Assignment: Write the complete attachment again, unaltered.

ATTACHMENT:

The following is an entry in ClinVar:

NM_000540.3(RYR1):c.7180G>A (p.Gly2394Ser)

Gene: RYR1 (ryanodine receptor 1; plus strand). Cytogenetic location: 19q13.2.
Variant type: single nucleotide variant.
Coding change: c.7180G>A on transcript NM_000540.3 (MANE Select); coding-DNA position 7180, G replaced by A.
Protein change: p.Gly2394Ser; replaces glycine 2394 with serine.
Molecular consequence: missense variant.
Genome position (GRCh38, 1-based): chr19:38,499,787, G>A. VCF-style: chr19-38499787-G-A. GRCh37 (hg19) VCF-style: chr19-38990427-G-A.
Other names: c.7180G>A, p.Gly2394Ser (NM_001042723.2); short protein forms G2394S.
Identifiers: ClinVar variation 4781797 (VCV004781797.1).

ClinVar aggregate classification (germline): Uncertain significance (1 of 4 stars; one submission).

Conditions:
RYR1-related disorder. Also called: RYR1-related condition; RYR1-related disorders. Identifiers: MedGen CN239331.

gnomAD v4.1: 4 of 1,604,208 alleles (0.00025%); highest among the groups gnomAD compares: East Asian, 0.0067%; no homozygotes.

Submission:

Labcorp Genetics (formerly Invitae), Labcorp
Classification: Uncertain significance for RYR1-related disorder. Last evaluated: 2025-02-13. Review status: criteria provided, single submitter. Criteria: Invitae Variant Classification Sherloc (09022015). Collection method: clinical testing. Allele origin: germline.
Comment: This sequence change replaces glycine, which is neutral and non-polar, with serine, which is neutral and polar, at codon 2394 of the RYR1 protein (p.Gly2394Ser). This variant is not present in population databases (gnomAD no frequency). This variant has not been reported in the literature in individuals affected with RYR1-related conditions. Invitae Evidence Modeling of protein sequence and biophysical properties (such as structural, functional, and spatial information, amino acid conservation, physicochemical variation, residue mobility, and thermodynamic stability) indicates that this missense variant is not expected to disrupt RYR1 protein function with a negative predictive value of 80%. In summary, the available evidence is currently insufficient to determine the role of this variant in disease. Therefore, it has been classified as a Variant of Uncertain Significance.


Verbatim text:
The following is an entry in ClinVar:

NM_000540.3(RYR1):c.7180G>A (p.Gly2394Ser)

Gene: RYR1 (ryanodine receptor 1; plus strand). Cytogenetic location: 19q13.2.
Variant type: single nucleotide variant.
Coding change: c.7180G>A on transcript NM_000540.3 (MANE Select); coding-DNA position 7180, G replaced by A.
Protein change: p.Gly2394Ser; replaces glycine 2394 with serine.
Molecular consequence: missense variant.
Genome position (GRCh38, 1-based): chr19:38,499,787, G>A. VCF-style: chr19-38499787-G-A. GRCh37 (hg19) VCF-style: chr19-38990427-G-A.
Other names: c.7180G>A, p.Gly2394Ser (NM_001042723.2); short protein forms G2394S.
Identifiers: ClinVar variation 4781797 (VCV004781797.1).

ClinVar aggregate classification (germline): Uncertain significance (1 of 4 stars; one submission).

Conditions:
RYR1-related disorder. Also called: RYR1-related condition; RYR1-related disorders. Identifiers: MedGen CN239331.

gnomAD v4.1: 4 of 1,604,208 alleles (0.00025%); highest among the groups gnomAD compares: East Asian, 0.0067%; no homozygotes.

Submission:

Labcorp Genetics (formerly Invitae), Labcorp
Classification: Uncertain significance for RYR1-related disorder. Last evaluated: 2025-02-13. Review status: criteria provided, single submitter. Criteria: Invitae Variant Classification Sherloc (09022015). Collection method: clinical testing. Allele origin: germline.
Comment: This sequence change replaces glycine, which is neutral and non-polar, with serine, which is neutral and polar, at codon 2394 of the RYR1 protein (p.Gly2394Ser). This variant is not present in population databases (gnomAD no frequency). This variant has not been reported in the literature in individuals affected with RYR1-related conditions. Invitae Evidence Modeling of protein sequence and biophysical properties (such as structural, functional, and spatial information, amino acid conservation, physicochemical variation, residue mobility, and thermodynamic stability) indicates that this missense variant is not expected to disrupt RYR1 protein function with a negative predictive value of 80%. In summary, the available evidence is currently insufficient to determine the role of this variant in disease. Therefore, it has been classified as a Variant of Uncertain Significance.